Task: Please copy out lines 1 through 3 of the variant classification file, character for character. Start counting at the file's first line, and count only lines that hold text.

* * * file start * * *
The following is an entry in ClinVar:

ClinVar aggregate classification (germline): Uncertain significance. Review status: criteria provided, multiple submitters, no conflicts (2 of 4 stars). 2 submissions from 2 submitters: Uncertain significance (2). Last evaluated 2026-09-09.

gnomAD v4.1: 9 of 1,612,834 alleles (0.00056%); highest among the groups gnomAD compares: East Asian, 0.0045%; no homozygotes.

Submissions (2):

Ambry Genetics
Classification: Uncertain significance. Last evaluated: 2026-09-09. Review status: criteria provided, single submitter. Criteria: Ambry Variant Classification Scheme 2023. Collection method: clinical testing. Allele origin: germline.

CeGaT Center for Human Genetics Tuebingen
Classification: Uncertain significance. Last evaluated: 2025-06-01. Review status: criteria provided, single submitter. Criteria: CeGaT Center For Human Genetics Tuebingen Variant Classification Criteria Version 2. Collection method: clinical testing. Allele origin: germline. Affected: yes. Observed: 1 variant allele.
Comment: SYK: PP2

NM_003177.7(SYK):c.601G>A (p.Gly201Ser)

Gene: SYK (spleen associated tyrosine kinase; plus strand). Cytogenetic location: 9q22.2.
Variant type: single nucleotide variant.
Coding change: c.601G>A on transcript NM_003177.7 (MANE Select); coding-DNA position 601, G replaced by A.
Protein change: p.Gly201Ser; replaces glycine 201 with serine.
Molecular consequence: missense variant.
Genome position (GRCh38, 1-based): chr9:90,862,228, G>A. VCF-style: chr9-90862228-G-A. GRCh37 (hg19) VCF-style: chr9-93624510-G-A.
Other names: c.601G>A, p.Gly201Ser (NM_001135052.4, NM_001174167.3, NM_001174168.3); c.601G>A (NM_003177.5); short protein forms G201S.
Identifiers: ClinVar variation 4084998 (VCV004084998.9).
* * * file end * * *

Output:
The following is an entry in ClinVar:

ClinVar aggregate classification (germline): Uncertain significance. Review status: criteria provided, multiple submitters, no conflicts (2 of 4 stars). 2 submissions from 2 submitters: Uncertain significance (2). Last evaluated 2026-09-09.

gnomAD v4.1: 9 of 1,612,834 alleles (0.00056%); highest among the groups gnomAD compares: East Asian, 0.0045%; no homozygotes.